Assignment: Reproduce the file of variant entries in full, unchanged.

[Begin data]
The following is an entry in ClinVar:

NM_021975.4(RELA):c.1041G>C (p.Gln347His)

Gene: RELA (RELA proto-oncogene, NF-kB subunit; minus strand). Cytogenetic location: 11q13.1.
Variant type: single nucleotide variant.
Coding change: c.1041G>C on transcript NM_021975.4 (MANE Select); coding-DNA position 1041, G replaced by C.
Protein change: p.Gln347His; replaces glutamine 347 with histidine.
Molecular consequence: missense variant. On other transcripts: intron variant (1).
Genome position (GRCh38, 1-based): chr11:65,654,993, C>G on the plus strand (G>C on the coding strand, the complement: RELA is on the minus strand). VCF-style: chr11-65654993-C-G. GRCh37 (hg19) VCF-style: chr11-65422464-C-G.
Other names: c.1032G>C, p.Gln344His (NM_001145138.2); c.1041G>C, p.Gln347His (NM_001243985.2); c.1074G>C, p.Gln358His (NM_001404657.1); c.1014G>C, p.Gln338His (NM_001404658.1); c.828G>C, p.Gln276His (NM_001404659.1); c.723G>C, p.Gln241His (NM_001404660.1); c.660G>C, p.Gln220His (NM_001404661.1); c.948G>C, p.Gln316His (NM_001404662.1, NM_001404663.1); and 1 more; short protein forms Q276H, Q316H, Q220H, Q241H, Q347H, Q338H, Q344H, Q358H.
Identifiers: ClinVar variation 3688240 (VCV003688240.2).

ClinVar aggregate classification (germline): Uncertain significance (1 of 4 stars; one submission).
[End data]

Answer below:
The following is an entry in ClinVar:

NM_021975.4(RELA):c.1041G>C (p.Gln347His)

Gene: RELA (RELA proto-oncogene, NF-kB subunit; minus strand). Cytogenetic location: 11q13.1.
Variant type: single nucleotide variant.
Coding change: c.1041G>C on transcript NM_021975.4 (MANE Select); coding-DNA position 1041, G replaced by C.
Protein change: p.Gln347His; replaces glutamine 347 with histidine.
Molecular consequence: missense variant. On other transcripts: intron variant (1).
Genome position (GRCh38, 1-based): chr11:65,654,993, C>G on the plus strand (G>C on the coding strand, the complement: RELA is on the minus strand). VCF-style: chr11-65654993-C-G. GRCh37 (hg19) VCF-style: chr11-65422464-C-G.
Other names: c.1032G>C, p.Gln344His (NM_001145138.2); c.1041G>C, p.Gln347His (NM_001243985.2); c.1074G>C, p.Gln358His (NM_001404657.1); c.1014G>C, p.Gln338His (NM_001404658.1); c.828G>C, p.Gln276His (NM_001404659.1); c.723G>C, p.Gln241His (NM_001404660.1); c.660G>C, p.Gln220His (NM_001404661.1); c.948G>C, p.Gln316His (NM_001404662.1, NM_001404663.1); and 1 more; short protein forms Q276H, Q316H, Q220H, Q241H, Q347H, Q338H, Q344H, Q358H.
Identifiers: ClinVar variation 3688240 (VCV003688240.2).

ClinVar aggregate classification (germline): Uncertain significance (1 of 4 stars; one submission).